The Financial Times of the 2nd August 2005 [page 4 of the UK edition] reported that the UK police can ask mobile phone operators to download special software to your phone without your knowledge or permission. When this has been done the police can turn on the microphone of your mobile phone whenever they wish and listen to any conversations in your vicinity. This works whenever your phone is turned on. You do not have to be making a call. One assumes a similar capability exists in other countries.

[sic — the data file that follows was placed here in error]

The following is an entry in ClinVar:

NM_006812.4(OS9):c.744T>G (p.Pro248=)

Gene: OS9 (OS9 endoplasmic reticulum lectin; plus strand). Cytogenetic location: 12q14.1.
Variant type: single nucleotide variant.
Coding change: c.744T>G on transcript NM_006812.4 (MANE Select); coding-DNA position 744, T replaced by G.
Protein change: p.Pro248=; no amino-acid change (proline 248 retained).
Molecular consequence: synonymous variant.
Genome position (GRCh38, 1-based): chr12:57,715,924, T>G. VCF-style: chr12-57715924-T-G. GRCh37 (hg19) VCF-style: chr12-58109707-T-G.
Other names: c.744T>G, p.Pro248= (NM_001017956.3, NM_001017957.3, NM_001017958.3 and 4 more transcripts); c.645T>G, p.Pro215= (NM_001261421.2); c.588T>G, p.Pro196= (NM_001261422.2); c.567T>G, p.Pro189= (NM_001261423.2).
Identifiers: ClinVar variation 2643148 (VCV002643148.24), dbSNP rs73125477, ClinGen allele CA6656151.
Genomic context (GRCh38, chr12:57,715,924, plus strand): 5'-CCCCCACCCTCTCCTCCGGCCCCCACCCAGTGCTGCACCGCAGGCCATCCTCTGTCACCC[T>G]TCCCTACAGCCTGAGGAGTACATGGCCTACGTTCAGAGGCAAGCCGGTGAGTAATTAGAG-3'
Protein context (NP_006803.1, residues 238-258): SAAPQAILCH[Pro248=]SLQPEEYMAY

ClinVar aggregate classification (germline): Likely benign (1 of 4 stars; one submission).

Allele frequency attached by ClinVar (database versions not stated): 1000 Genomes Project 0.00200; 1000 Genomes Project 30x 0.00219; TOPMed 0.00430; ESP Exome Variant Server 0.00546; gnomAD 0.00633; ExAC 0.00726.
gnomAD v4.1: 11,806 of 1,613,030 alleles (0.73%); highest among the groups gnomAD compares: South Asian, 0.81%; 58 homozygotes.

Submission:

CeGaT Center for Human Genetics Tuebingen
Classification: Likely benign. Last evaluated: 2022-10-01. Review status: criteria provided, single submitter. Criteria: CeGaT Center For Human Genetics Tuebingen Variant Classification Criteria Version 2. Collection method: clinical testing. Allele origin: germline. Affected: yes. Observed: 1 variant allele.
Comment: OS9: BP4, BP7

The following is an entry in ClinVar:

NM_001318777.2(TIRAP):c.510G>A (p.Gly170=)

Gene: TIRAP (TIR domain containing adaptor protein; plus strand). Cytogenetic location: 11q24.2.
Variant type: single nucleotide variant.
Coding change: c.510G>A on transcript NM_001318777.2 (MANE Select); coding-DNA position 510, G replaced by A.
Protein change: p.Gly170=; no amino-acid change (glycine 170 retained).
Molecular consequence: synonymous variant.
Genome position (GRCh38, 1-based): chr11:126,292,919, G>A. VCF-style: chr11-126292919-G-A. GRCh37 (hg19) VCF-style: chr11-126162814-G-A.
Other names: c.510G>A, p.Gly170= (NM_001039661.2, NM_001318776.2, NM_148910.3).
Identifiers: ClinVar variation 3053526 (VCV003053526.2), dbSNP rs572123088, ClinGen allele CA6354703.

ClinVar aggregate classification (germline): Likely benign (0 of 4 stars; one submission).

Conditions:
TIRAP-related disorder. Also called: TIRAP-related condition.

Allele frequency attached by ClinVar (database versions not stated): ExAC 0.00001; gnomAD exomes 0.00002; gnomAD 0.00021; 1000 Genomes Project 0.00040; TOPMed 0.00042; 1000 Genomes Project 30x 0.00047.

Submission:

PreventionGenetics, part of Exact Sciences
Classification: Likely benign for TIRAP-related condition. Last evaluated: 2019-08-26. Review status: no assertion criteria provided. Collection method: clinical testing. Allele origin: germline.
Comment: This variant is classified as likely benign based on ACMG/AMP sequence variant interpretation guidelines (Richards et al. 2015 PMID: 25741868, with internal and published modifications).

The story was also picked up by the UK Guardian newspaper, from which this quote was taken. "The main means of tracking terrorist suspects down has been the monitoring of mobile phone conversations. Not only can operators pinpoint users to within yards of their location by 'triangulating' the signals from three base stations, but - according to a report in the Financial Times - the operators (under instructions from the authorities) can remotely install software onto a handset to activate the microphone even when the user is not making a call."
In 1759, Benjamin Franklin wrote: “They that can give up essential liberty to obtain a little temporary safety deserve neither.”